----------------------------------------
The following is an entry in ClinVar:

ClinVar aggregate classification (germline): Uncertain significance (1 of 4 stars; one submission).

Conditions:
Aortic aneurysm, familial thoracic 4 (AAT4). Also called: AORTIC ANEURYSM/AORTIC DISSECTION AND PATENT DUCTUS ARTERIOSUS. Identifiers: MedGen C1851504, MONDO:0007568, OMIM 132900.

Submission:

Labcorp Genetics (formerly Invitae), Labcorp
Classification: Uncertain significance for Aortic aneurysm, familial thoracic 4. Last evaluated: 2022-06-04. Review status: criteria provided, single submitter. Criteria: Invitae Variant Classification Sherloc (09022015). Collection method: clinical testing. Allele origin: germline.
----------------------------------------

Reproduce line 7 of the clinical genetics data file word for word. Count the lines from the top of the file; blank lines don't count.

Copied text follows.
Classification: Uncertain significance for Aortic aneurysm, familial thoracic 4. Last evaluated: 2022-06-04. Review status: criteria provided, single submitter. Criteria: Invitae Variant Classification Sherloc (09022015). Collection method: clinical testing. Allele origin: germline.